Anyway, I'm glad I found your site. I don't do Facebook or any of that other suff, so I am pretty out of the loop. But if you type "greg gillette" in google, I am the very first link! pretty cool if you want to catch up on what I'm up to.

  6. With Salty Dog there was a story to follow - so you didn't have to do 15 minutes of Don Rickles. But with Perthy, that was just an insult show. My friend Erik Neilsen was doing it around 80, 81, 82, 83 - Paul Broderick was a sub during those years, as was my other pal, John Smales. I came in to perform the "right wing" many times. That was fun. The insults were amazing - these guys went all out. I remember the door being pounded on after the show on more than one occasion. I also remember being asked to lock one of these puppeteers in the booth from the outside (it was a padlock) when he was in there with a girl in between shows. To his credit, he apparently got the job done, composed himself, and hit the next show right on time 45 minutes later. Some one else performed the "right wing" during that show!

  7. Did you find a set of slides taken in the early 70s of all the classic rides and shops, etc. I think there were about 30 in the set. They are a standard slide holder, but the slide itself is a square format. I had a set of these in my desk on Dec. 18, 1999, but I didn't take them with me, because they belonged to the park! What a dope I was! They were probably tossed.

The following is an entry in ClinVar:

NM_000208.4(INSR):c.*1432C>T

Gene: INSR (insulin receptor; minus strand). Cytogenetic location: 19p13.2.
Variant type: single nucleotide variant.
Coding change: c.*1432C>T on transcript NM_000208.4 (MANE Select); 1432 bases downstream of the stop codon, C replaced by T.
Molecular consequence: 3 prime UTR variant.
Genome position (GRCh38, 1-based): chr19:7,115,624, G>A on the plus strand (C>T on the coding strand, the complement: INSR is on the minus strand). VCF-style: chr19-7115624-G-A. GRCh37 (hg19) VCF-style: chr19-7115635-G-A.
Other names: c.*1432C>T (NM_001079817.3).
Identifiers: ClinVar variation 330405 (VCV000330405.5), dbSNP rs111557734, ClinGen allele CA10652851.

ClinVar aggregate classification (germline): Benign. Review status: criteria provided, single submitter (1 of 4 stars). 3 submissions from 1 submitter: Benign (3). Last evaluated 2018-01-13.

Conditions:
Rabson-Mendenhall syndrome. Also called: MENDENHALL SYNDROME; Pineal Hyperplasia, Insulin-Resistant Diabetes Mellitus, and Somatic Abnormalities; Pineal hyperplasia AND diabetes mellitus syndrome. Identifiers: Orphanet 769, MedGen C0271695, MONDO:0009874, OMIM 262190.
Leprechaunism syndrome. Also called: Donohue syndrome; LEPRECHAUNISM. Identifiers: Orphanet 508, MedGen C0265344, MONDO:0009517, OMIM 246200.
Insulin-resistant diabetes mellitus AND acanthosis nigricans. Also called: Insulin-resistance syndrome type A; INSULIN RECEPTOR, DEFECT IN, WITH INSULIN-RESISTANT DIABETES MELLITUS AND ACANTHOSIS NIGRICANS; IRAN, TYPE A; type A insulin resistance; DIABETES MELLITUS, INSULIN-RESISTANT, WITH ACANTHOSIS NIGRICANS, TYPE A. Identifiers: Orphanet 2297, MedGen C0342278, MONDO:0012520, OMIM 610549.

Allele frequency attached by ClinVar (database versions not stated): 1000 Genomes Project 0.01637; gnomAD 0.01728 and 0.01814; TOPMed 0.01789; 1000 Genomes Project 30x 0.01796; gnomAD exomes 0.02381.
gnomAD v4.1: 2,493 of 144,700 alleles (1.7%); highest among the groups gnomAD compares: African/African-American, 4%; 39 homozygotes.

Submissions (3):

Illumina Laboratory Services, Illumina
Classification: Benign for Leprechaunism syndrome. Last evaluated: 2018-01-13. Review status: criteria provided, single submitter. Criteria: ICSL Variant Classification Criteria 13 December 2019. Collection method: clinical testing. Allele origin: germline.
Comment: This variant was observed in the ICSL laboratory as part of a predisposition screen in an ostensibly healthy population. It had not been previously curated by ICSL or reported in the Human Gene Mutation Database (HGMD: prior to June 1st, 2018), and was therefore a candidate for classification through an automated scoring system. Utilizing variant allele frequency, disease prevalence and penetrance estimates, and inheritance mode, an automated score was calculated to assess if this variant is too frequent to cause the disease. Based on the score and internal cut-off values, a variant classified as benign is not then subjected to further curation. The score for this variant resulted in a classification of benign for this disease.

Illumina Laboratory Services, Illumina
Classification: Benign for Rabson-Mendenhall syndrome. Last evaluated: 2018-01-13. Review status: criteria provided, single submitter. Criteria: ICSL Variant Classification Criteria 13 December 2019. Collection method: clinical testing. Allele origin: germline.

8. Now I'm wondering who my OTHER favorite was? I checked out the photo gallery from 79 and 80. I started in 82 - but the big changeover in on grounds employees started in 1981 - by 1982, no one from 1980 was still there - except for Lynn Hirsch - she's the first headless (!) girl in the photo that starts this thread.


    I'm glad you found a spot for Sc-Fi in the book. I gave 11 years of my life to that character before I quit on Dec. 18. 1999. For years, I missed writing and performing those shows - especially the hundreds of educational shows that I put on in the schools.


    I'm over it now - sob, sob!


    You should be happy you got out when you did. GA was an awesome place to work in the 80s, and a crummy place to work in the 90s. I can't imagine what it was like this century!

  9. Hi Guys -


    I saw a picture of a parrot-like character on your site, but that isn't Pedro Parrot.


    These characters arrived around 1978, I would think. We continued to use them through 1983, overlapping with the Shirt Tales characters. I believe the costumes were sold off - without employees knowledge! - around 1986 or 1987. I think Matt Brand (is that his name?) bought the costumes, but he had no idea how the pieces went together - what heads went with what costumes and feet.


    Don't forget PacMan and Ms. PacMan - arrived in 1982 and used through at least 1984, for sure, maybe 1985. PacMan and Ms. couldn't speak, but they had a cassette player in the head that played the theme song. It was hooked up to some kind of battery. I remember at least once the whole thing caught on fire and got really smoky on the head! I never played PacMan or Ms. because I was too tall. You wore tights, and if the head was too high on your shoulders, well, you weren't covered.